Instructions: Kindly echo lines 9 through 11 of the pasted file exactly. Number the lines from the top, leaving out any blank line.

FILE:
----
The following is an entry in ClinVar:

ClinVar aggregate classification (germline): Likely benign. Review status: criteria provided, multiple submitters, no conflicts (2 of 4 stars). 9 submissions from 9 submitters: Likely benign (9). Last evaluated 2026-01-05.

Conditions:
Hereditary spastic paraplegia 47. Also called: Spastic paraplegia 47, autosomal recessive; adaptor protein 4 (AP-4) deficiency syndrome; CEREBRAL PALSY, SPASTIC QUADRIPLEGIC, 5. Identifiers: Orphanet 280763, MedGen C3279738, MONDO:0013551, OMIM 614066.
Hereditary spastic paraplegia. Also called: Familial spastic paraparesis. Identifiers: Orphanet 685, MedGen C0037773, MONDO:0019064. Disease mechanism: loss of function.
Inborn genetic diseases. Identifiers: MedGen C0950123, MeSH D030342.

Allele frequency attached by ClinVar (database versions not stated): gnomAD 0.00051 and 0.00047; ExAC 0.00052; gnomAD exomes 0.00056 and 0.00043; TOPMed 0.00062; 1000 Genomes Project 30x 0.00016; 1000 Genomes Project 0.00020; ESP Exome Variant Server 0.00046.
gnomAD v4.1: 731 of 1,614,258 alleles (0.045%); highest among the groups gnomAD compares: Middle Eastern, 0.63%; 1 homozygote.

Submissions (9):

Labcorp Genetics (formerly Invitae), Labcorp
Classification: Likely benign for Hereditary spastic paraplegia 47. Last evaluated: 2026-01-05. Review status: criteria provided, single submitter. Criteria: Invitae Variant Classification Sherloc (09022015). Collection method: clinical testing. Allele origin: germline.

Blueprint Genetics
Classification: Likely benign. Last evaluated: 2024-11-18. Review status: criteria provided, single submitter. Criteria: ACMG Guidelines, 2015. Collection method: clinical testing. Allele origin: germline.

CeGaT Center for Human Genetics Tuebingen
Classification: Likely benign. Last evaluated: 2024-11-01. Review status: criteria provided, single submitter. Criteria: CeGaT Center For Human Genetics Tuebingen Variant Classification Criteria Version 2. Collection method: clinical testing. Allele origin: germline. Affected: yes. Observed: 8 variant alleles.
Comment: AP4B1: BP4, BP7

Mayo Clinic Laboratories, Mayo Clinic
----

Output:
Submissions (9):

Labcorp Genetics (formerly Invitae), Labcorp
Classification: Likely benign for Hereditary spastic paraplegia 47. Last evaluated: 2026-01-05. Review status: criteria provided, single submitter. Criteria: Invitae Variant Classification Sherloc (09022015). Collection method: clinical testing. Allele origin: germline.